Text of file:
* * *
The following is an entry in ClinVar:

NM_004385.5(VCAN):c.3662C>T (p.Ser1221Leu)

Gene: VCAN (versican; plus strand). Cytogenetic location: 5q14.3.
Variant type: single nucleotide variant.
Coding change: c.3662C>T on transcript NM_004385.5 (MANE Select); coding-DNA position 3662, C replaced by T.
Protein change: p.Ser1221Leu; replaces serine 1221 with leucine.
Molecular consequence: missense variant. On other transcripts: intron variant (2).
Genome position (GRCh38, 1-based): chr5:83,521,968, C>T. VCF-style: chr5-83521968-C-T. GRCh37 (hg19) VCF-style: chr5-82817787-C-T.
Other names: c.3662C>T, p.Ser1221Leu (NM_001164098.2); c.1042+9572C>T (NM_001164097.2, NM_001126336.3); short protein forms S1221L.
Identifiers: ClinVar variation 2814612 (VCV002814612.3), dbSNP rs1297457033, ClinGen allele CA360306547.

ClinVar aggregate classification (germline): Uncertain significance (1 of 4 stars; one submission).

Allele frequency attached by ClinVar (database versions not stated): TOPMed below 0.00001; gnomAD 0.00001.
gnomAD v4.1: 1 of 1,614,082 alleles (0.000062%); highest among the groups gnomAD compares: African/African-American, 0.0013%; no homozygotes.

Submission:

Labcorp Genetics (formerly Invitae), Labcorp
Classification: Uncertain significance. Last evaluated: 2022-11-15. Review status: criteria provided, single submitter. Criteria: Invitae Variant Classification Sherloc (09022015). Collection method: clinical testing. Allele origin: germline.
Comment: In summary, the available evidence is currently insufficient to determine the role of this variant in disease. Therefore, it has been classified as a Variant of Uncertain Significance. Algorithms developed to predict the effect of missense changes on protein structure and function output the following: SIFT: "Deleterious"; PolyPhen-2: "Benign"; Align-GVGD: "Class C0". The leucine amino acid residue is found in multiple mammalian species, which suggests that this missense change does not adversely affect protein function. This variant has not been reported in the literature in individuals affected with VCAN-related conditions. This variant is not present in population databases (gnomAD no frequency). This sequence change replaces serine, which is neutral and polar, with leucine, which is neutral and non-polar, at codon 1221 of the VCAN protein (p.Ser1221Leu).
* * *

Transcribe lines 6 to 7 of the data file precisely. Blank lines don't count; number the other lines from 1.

Protein change: p.Ser1221Leu; replaces serine 1221 with leucine.
Molecular consequence: missense variant. On other transcripts: intron variant (2).